Whether your baby is born beautifully bald or with a head full of hair, you’ll eventually need to take care of those little locks. Read on to learn how.
Many babies start life with little or no baby hair, or perhaps a downy layer of fuzz. If that’s the case with your baby, no special hair or scalp care is needed — just wash your baby’s head with the same gentle soap you use for the bath. Within the first year, you’ll likely see hair start to grow in. Once it does, caring for baby’s hair is relatively simple. Here’s what to do.
Comb. Use a wide-toothed comb to work out any tangles before shampooing. For tough baby-hair tangles, try a spray designed to make those knots easier to comb through.
Shampoo. Choose a gentle shampoo and wash your baby’s hair as needed. Babies don’t need a daily shampoo — two or three times a week should do it. Use warm water, not hot, and be careful not to put pressure on the soft spot on top of your baby’s head — that’s where the plates of the skull are still growing together.
Baby shampoos are less likely to sting the eyes, but their pH levels may make them more likely to cause tangles. You might want to switch from a baby shampoo to a mild shampoo when your baby’s hair starts to get long enough to tangle. If you put your baby in a supported, reclining position for shampooing, it’s less likely that shampoo will get in his or her eyes.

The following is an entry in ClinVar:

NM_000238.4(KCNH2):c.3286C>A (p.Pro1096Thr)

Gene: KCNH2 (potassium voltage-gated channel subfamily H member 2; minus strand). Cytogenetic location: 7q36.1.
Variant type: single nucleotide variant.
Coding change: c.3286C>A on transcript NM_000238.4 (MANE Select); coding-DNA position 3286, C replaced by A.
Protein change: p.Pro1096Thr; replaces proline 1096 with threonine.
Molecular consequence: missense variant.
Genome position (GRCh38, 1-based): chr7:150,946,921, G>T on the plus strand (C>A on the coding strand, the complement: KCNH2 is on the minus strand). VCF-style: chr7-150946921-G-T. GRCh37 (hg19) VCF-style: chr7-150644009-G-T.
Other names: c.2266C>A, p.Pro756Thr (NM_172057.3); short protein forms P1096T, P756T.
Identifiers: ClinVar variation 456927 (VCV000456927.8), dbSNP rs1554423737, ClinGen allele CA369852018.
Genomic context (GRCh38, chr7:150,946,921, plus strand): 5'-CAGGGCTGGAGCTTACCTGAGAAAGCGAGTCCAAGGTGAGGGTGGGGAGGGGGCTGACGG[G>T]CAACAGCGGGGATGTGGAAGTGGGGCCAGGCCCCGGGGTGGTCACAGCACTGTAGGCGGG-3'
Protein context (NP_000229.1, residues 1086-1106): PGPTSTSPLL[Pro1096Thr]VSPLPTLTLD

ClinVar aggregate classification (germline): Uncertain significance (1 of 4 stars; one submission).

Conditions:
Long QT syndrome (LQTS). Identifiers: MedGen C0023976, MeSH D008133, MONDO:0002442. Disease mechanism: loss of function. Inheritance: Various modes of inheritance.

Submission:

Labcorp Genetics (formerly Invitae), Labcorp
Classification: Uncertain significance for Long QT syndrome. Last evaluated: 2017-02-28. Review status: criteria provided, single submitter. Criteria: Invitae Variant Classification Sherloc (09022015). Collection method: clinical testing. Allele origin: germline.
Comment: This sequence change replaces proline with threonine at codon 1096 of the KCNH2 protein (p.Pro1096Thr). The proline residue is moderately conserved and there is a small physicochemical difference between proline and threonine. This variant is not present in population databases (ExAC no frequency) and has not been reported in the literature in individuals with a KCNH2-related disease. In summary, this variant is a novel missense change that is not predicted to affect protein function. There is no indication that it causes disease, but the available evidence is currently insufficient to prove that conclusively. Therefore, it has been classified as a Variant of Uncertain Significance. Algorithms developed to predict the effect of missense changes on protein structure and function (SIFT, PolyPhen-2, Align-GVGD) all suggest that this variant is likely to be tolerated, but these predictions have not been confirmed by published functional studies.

Conditioner. Babies don’t really need any conditioner. As your baby gets older and the hair gets longer, your might want to start using a gentle conditioner occasionally.
Trim. Once the hair gets longer, trim it to keep it out of baby’s eyes and minimize tangles.
There are a couple of common problems that can crop up with baby’s hair and scalp:
Cradle cap may look like dandruff or appear as yellow-brown scaly spots. Experts aren’t sure what causes this common condition, though some suspect that hormones toward the end of pregnancy overstimulate the oil-producing glands on the scalp. While it can be unattractive, it’s not contagious and doesn’t seem to bother babies. It usually clears up on its own in six to 12 months. To improve the appearance of the scalp, you can shampoo a little more frequently and gently rub the trouble spots with a washcloth. Natural oils might help loosen the scaly spots too. Massage them into the scalp, leave on for a few minutes, and comb or brush out the flakes. Follow up with a shampoo to remove the excess oil.
Hair loss often strikes within the first six months. That’s because hairs are normally in either a growing or shedding stage. But hormonal changes can affect the hair, and the drop in hormones babies experience right after birth can synchronize the hair follicles, causing them to shed at the same time. The new hair that grows in may be a different color and/or texture than the hair baby was born with.
Taking care of baby hair is simple, and you’ll build good hygiene habits in your child with a hair-care routine that starts early.